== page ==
HomeArticlesOn LitL: Harry Potter and the Deathly Hallows Book Review

Well, surprise! I (Olivia) have yet another blog, which I somehow neglected to tell you about. (Sorry about that.) The name: Learned in the Lore. Since I am a bit of a lore-master (or at least I like to think that I am) :).

A lovely button made by my lovely mother:

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And this month I’m discussing the seventh Harry Potter book- The Deathly Hallows – in a four-part series. Because I loved the book so much. 🙂 So far only the first two are up, but I’m pretty excited for the other ones.

But enough talk! Go check out those two installments!

Harry Potter and the Deathly Hallows Book Review: Part One- The Good Things

Harry Potter and the Deathly Hallows Book Review: Part Two- The Bad Things

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Comments

On LitL: Harry Potter and the Deathly Hallows Book Review — 3 Comments

  1. To me the last Harry Potter Book is so much like Tolkiens trilogy.
    But instead of having a loyal male companion like Sam Harry Potter is accompanied by his steadfast female friend who does not understand him since she is not male and Ron Weasley.
    Ron who’s is reigned /driven by jealousy. Ron who eats much, nags and does not really contribute to the good of the mission. And lest we forget, he also deserts them.
    That last thing is also the best argument for me why Hermione would have been better paired with another figure, ideally Krum or someone else altogether. After all what kind of Woman would fall for someone like this?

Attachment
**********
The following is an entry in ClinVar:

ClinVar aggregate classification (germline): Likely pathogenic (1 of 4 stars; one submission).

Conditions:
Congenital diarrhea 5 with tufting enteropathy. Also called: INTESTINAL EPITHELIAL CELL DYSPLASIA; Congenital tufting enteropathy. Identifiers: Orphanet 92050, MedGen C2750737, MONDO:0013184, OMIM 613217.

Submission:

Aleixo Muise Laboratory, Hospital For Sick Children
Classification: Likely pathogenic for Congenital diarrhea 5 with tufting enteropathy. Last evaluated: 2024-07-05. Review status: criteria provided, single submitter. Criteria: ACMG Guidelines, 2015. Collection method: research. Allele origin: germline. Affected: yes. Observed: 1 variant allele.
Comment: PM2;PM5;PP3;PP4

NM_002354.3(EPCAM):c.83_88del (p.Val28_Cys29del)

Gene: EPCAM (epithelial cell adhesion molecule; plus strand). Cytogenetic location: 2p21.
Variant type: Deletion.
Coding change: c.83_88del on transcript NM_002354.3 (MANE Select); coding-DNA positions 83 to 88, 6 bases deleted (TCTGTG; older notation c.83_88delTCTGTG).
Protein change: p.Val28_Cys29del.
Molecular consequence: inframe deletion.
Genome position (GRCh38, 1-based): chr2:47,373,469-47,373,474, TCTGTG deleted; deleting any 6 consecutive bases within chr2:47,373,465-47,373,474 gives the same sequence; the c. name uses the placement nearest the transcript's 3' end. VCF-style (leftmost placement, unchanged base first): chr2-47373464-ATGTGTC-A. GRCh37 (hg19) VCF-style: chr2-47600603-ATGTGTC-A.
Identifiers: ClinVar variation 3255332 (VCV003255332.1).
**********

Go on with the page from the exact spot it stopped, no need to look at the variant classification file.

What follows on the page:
Her pushing for House elves rights has been made fun of. But I think Rowling knew no other way to make sure she did not become a Mary sue. But to me the whole thing made no sense. Fact is that almost all of these elves were chained to cruel masters. And the House Elves of the Black House, mounted on the Wall are not suggesting good treatment. Hermiones only fault in this is to push for freedom first. she could have tried suggesting accepting wages or days off. Again there is a good link to the Trilogy of Tolkien. Kracher is a lot like Gollum. Both are guarding something filled with evil. Both are suffering under its influence. chance?

    • Hello, Aredhel!

      I’m glad that you enjoyed the other books, most of which I actually did not read. The first few were just not my thing, so I skipped most of the middle and went straight to the last one. 🙂 If you do not mind me asking, was it something that you considered wrong and inappropriate in The Deathly Hallows that made you dislike it, or was it simply a personal preference? I’m just curious. 🙂 For me, the first few seemed rather absurd (in a good way) with the magical creatures, etc. and The Deathly Hallows was much more serious, which I enjoyed much more.

      The article made some good points. Thank you for sharing! I actually discuss a good many of these things in the third post of my series, which should be up sometime this week.

      😀

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